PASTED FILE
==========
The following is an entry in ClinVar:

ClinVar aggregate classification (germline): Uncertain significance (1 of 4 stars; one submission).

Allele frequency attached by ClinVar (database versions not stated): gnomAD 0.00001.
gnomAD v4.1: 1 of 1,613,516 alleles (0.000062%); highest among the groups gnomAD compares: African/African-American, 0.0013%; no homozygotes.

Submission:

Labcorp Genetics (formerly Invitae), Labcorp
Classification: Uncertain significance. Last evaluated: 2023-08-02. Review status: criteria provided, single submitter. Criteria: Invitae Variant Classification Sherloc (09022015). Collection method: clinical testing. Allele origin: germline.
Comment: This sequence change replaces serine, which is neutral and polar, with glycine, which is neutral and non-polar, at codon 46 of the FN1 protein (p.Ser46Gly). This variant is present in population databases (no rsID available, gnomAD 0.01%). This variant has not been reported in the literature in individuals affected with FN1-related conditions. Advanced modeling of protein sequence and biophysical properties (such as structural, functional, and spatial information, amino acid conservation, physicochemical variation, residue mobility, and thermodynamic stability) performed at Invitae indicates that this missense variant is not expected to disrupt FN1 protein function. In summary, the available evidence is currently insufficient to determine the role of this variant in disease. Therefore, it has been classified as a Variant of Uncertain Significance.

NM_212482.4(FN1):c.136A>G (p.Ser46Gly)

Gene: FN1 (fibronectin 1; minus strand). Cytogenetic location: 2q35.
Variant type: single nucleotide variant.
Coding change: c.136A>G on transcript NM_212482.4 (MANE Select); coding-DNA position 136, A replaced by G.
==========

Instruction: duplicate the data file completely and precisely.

The following is an entry in ClinVar:

ClinVar aggregate classification (germline): Uncertain significance (1 of 4 stars; one submission).

Allele frequency attached by ClinVar (database versions not stated): gnomAD 0.00001.
gnomAD v4.1: 1 of 1,613,516 alleles (0.000062%); highest among the groups gnomAD compares: African/African-American, 0.0013%; no homozygotes.

Submission:

Labcorp Genetics (formerly Invitae), Labcorp
Classification: Uncertain significance. Last evaluated: 2023-08-02. Review status: criteria provided, single submitter. Criteria: Invitae Variant Classification Sherloc (09022015). Collection method: clinical testing. Allele origin: germline.
Comment: This sequence change replaces serine, which is neutral and polar, with glycine, which is neutral and non-polar, at codon 46 of the FN1 protein (p.Ser46Gly). This variant is present in population databases (no rsID available, gnomAD 0.01%). This variant has not been reported in the literature in individuals affected with FN1-related conditions. Advanced modeling of protein sequence and biophysical properties (such as structural, functional, and spatial information, amino acid conservation, physicochemical variation, residue mobility, and thermodynamic stability) performed at Invitae indicates that this missense variant is not expected to disrupt FN1 protein function. In summary, the available evidence is currently insufficient to determine the role of this variant in disease. Therefore, it has been classified as a Variant of Uncertain Significance.

NM_212482.4(FN1):c.136A>G (p.Ser46Gly)

Gene: FN1 (fibronectin 1; minus strand). Cytogenetic location: 2q35.
Variant type: single nucleotide variant.
Coding change: c.136A>G on transcript NM_212482.4 (MANE Select); coding-DNA position 136, A replaced by G.